Saturday, January 25, 2014

Home Hospice, Week Two

The "New Normal" involves a lot of cleaning and cooking, as it turns out. And hallucinating. Not about cleaning and cooking, though, and not by me. It also involves friends, comfort food, pain management, and mindless entertainment.

Last Saturday we had our Hurricane's breakfast, but not as usual. Good friends brought Hurricane's to us. We sat around our little table, sharing a bowl of 'tater gems, nattering away, feeling grounded and warm and safe in the comfort of friendship and familiar food.

In all its greasy glory.

Sunday's laundry day, but I didn't want to leave Asa for the 90+ minutes it would take, even though I was pretty sure he would sleep the entire time I was gone. I asked another friend if she wouldn't mind visiting with him while I got that chore out of the way. She was delighted to help. They had a lovely time, and as a matter of fact, two more friends popped in to visit. After they left and I got the laundry squared away, we went for a walk & roll in the park across the street. I enjoyed wrangling the giant wheelchair. Gave me an upper body workout for sure.  Asa was pretty tired by the end of it, but very happy, too.

Monday I had my last doctor's appointment for the foreseeable future. Our social worker came to sit with Asa while I was gone, and our regular nurse visited at the same time. He's holding steady with his vital signs, although his abdomen is increasing in girth. It may be possible to have a portable ultrasound here at home, as well as the paracentesis procedure, if it's necessary. That's an enormous relief, knowing we won't have to drag him out to the hospital again.

Tuesday we went for a walk & roll to our bookstore - it's less than two blocks from here and I wanted to make sure no windows were broken and that the pipes hadn't frozen. When we got there, he had to stand up out of the chair for me to hoist it up onto the sidewalk and in through the front door. He walked all the way to the rear of the store, then back up to the front counter, supporting himself with the bookcases. I checked on the heat and plumbing as he did that.  He wanted lunch from Hurricane's, so after some struggles with the uneven sidewalks on the way there, we managed it. I left him parked outside in the sunshine while I ran in to place the order. I came back out to wait with him, and Greg - the owner of the place - came out to chat until the food came. We hiked on home, ate our lunch, and Asa was completely spent.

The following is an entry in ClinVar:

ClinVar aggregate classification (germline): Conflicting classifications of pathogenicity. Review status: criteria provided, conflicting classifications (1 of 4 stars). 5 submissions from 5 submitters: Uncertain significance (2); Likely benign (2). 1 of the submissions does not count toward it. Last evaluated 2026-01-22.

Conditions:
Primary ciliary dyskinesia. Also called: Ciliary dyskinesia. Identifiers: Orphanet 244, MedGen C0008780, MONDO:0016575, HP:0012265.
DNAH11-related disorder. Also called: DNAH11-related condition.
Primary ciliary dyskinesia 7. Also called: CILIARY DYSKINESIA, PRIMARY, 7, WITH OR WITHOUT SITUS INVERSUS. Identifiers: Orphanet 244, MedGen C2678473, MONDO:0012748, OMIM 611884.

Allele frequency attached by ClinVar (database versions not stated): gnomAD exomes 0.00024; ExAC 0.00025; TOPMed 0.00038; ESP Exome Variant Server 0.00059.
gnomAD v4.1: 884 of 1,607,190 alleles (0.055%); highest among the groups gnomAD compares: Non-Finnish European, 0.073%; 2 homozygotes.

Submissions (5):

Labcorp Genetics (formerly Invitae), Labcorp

From the MGM website.
We've been running a "Stargate SG-1" marathon for the last few weeks. Asa said it's the best thing, because he dozes off frequently. Since he knows the characters so well and the story arcs are all very familiar, he doesn't feel like he's missed anything when he wakes up. I've been sitting beside him, crocheting. Hats. There's a stack of them on top of our dresser now. Crocheting is an excellent stress-reliever, but when I ran out of yarn, I picked up my bead embroidery again. It's meditative for me.

Messy, but meditative.

Wednesday we had a quiet morning. We talked about how I felt the need to try and make some income - even though we have enough in savings to see us through for some time. Asa has always been my biggest fan and loudest cheerleader when it comes to my odd little art, and he encouraged me to re-open my Etsy shop.  After writing descriptive copy and taking a few new product photos, I did just that. I thought, even if I don't sell anything at least I feel better having made the effort. Much to my stunned surprise, I sold one of my boxes almost immediately (thank you, CD!!). And that sale bought the groceries for this week. A very good feeling indeed.
"The Darkness Is No More"

Then there was Wednesday night. I can't really explain it. It felt like a cloud of panic descended on us both. Asa started coughing, moaning, hurting, vomiting. Common sense took a hike. I phoned the on-call nurse and could barely choke out what was going on and what I needed. I managed to get it across that I just needed someone to come and take his vitals, which would go a long way toward easing both our fears about his state. She came, checked him over, and reassured us immeasurably. We calmed right the fuck down. She gave me a really handy list of symptoms and what I can do about them. Knowledge is not only power, it's peace of mind. I found my quiet, reasoned core. I'll be the first to admit, though - my zen center is more chewy nougat than marshmallow.

Thursday the regular nurse came by a little earlier, just to follow up on the previous night's doin's.  She ordered some prescription refills to be delivered Friday, and also gave us the go-ahead to up the dosage on his pain meds. We went over which drugs to administer when the others don't get the job done. Very good things to know. Late in the afternoon, another old friend dropped in for a quick visit, and that was good, too.

Friday morning, Asa felt pretty clear and said he could handle being alone while I blitzed the grocery stores. I was there and back in no time. We had a quiet, sweet day as I beaded and he dozed and SG-1 saved the galaxy at least four times.

The drug refills were delivered by FedEx. When I opened the package I came to another Hard Stop. The refills were for two weeks' worth. This is standard procedure for home hospice. Two weeks at a time. Life comes down to that. Fourteen days at a go. Reality checks suck. They suck HUGE.

The only way we're gonna get through this bitch is by staying present-centered. There's no point in getting nuts about what will happen. Regrets are a waste of time and emotion. All we have is here and now. All that really matters is love in the present tense. Love and friendship. And tater gems. Oh, and mini peanut butter cups.
Thank you again, K&G!!